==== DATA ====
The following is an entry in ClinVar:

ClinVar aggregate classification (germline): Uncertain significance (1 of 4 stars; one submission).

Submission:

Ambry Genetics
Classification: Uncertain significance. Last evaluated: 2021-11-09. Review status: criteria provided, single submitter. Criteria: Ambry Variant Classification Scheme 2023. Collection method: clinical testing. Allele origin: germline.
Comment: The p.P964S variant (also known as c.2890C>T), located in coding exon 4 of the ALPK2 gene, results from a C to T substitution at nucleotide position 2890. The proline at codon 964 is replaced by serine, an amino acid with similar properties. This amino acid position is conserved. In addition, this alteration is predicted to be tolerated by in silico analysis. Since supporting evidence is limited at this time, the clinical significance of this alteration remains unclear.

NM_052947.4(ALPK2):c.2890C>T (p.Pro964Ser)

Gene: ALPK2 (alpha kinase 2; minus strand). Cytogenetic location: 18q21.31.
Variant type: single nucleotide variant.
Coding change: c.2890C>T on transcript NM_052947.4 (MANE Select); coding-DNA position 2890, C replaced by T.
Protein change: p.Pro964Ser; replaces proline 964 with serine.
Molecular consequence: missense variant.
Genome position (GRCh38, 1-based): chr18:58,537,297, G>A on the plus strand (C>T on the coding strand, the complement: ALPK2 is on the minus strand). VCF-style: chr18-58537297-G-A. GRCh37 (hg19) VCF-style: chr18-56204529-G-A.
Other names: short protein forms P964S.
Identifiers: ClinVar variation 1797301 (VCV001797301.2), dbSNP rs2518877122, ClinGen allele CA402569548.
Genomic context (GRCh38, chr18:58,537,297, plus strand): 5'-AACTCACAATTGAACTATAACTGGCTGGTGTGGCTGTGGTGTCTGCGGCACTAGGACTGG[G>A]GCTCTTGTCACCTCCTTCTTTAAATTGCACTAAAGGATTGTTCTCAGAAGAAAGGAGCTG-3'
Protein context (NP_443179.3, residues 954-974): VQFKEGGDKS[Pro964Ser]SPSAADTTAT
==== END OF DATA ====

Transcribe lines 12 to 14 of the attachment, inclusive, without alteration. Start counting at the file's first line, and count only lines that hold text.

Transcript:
Molecular consequence: missense variant.
Genome position (GRCh38, 1-based): chr18:58,537,297, G>A on the plus strand (C>T on the coding strand, the complement: ALPK2 is on the minus strand). VCF-style: chr18-58537297-G-A. GRCh37 (hg19) VCF-style: chr18-56204529-G-A.
Other names: short protein forms P964S.